Education Week - January 18, 2017 - 1
VOL. 36, NO. 18 * JANUARY 18, 2017
AMERICAN EDUCATION'S NEWSPAPER OF RECORD * © 2017 Editorial Projects in Education * $ 5
BRE AKING NEWS DAILY
States Pencil In
By Daarel Burnette II
When the No Child Left Behind Act passed
in 2001, state education leaders hated the law's
mandate that every child in the country be proficient in math and reading by 2014. Unrealistic
and demoralizing, they called it.
But now that states can set their own goals
under the Every Student Succeeds Act-NCLB's
replacement-some are proposing to one-up the
feds with even more ambitious timelines of
Michigan, for example, which ranks academically in the bottom half of the pack nationally,
wants to place in the top 10 in the next 10 years,
according to the draft accountability plan it's
planning to submit to the U.S. Department of
Maryland has proposed that schools cut big
achievement gaps between white students and
students of color in half in the next six years. And
Hawaii wants to slash its 15 percent average absenteeism rate by more than a third by 2020.
The proposed goals have sparked clashes at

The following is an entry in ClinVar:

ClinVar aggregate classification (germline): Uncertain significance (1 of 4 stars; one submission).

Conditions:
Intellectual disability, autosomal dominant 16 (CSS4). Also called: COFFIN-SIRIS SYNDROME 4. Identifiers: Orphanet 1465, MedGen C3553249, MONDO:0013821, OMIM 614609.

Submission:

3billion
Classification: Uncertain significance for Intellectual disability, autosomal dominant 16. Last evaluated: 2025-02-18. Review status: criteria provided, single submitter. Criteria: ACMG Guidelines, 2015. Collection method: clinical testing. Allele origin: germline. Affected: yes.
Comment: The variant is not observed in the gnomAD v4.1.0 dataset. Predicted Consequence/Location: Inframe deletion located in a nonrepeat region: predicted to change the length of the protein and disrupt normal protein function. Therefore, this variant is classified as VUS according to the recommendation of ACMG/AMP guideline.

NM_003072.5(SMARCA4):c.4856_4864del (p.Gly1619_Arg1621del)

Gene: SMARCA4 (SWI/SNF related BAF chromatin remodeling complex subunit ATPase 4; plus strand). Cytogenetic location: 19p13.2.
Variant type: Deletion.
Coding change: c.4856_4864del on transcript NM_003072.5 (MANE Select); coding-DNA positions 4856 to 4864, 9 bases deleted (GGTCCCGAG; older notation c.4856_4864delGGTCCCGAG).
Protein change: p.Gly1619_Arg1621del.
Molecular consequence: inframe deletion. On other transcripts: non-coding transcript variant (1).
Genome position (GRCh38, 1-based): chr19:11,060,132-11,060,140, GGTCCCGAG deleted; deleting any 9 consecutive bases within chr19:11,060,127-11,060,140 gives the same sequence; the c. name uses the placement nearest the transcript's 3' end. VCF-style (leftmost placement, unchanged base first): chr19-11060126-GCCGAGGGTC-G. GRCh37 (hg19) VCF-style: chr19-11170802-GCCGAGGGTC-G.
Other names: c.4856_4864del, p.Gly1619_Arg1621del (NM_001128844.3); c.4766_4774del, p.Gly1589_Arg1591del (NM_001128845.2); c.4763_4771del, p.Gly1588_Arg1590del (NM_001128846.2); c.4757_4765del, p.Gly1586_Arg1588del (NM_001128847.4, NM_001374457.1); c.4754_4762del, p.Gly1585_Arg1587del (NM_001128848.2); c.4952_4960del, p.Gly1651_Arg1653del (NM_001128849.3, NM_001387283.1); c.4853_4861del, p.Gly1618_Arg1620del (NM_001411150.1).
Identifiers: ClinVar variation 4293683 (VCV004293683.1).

ESSA town hall sessions and state board meetings between accountability hawks, those in the
anti-testing movement, and teachers' unions as
President-elect Donald Trump greets Betsy DeVos, his pick for education secretary, during a rally in Michigan. If confirmed, she would
be part of the tidal wave about to sweep through Washington as political appointees take over key policy positions in federal agencies.
Ed. Dept. Facing Culture Shift Under Trump
By Alyson Klein
A presidential transition always triggers some makeover at
federal agencies. But when President-elect Donald Trump's team
takes power this month, the transformation of the U.S. Department of Education could be particularly striking.
The incoming president and his team have promised to change
the culture-or "drain the swamp"-in Washington, with serious
implications for the federal bureaucracy. And on the campaign trail,
Trump pledged to get rid of the Education Department-or at least
cut it "way, way down."
That would be a tough political lift, even with Republicans in control of both houses of Congress. But the sentiment has triggered
plenty of anxiety about the kind of resources and attention the department can expect from the new administration.
Betsy DeVos, Trump's pick for education secretary, is a longtime
Fee Hikes on AP Tests
Hitting Poor Students
By Catherine Gewertz
Low-income students across the country are
facing a steep hike in the cost of taking Advanced
Placement exams this year, and teachers are worried that the change could lead many promising
students to bail out of the tests.
News of the price hike-from $5 or $15 per test to
$53-is just beginning to reach students and counselors as they begin to talk about sign-ups for this
spring's AP tests. And it's putting needy students
in a bind.
"With the way my financial state is, I might not
end up taking the test if it's that much money," said
Kailee Giles, a junior who's taking AP Language